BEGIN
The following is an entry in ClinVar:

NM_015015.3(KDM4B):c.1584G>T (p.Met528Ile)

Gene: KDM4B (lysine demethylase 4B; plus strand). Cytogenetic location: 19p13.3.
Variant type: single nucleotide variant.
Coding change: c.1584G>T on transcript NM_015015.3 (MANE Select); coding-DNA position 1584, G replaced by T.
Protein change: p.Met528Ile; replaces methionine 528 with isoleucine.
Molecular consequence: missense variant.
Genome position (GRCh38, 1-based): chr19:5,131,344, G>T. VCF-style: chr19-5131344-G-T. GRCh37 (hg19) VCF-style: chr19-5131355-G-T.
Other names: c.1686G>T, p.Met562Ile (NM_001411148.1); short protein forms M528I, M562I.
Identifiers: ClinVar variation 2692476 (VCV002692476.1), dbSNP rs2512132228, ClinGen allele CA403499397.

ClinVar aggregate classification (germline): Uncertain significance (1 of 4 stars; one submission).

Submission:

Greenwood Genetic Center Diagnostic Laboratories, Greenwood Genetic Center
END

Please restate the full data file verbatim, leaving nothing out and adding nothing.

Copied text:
The following is an entry in ClinVar:

NM_015015.3(KDM4B):c.1584G>T (p.Met528Ile)

Gene: KDM4B (lysine demethylase 4B; plus strand). Cytogenetic location: 19p13.3.
Variant type: single nucleotide variant.
Coding change: c.1584G>T on transcript NM_015015.3 (MANE Select); coding-DNA position 1584, G replaced by T.
Protein change: p.Met528Ile; replaces methionine 528 with isoleucine.
Molecular consequence: missense variant.
Genome position (GRCh38, 1-based): chr19:5,131,344, G>T. VCF-style: chr19-5131344-G-T. GRCh37 (hg19) VCF-style: chr19-5131355-G-T.
Other names: c.1686G>T, p.Met562Ile (NM_001411148.1); short protein forms M528I, M562I.
Identifiers: ClinVar variation 2692476 (VCV002692476.1), dbSNP rs2512132228, ClinGen allele CA403499397.

ClinVar aggregate classification (germline): Uncertain significance (1 of 4 stars; one submission).

Submission:

Greenwood Genetic Center Diagnostic Laboratories, Greenwood Genetic Center